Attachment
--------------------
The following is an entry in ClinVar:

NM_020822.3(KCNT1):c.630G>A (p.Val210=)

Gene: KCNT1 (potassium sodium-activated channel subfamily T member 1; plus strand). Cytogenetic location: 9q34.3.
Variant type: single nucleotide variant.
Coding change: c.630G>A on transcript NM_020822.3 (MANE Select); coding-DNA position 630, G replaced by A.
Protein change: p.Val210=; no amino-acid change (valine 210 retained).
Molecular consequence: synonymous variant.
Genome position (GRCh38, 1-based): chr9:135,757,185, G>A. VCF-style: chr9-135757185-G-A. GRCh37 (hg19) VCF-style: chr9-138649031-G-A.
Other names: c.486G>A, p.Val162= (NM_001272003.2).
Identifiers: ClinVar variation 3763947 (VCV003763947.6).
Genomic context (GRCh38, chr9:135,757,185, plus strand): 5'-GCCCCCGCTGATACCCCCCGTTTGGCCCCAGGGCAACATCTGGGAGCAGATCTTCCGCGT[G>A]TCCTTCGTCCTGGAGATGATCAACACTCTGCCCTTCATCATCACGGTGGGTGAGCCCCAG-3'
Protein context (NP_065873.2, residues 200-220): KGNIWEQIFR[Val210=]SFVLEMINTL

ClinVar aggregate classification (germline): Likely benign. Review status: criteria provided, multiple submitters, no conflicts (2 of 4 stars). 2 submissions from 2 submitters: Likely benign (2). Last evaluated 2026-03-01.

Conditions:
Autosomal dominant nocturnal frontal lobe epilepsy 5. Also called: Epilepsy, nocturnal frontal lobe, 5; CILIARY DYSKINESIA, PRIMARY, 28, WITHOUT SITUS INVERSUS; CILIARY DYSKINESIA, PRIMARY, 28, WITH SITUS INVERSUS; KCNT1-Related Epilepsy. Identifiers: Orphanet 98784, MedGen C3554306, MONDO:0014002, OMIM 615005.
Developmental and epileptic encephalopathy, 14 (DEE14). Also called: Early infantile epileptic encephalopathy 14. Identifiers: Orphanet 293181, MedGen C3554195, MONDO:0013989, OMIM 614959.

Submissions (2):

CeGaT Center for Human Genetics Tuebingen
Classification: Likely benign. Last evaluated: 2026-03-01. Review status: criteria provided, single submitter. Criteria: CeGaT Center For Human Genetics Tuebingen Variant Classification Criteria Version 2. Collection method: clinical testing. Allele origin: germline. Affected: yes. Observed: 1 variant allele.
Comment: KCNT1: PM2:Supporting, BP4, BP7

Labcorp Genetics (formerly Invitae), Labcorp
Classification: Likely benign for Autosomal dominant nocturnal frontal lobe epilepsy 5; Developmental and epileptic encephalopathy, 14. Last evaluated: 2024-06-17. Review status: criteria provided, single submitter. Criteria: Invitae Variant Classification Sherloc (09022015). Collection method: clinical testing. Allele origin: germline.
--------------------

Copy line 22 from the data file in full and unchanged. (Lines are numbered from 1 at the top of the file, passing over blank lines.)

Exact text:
Classification: Likely benign for Autosomal dominant nocturnal frontal lobe epilepsy 5; Developmental and epileptic encephalopathy, 14. Last evaluated: 2024-06-17. Review status: criteria provided, single submitter. Criteria: Invitae Variant Classification Sherloc (09022015). Collection method: clinical testing. Allele origin: germline.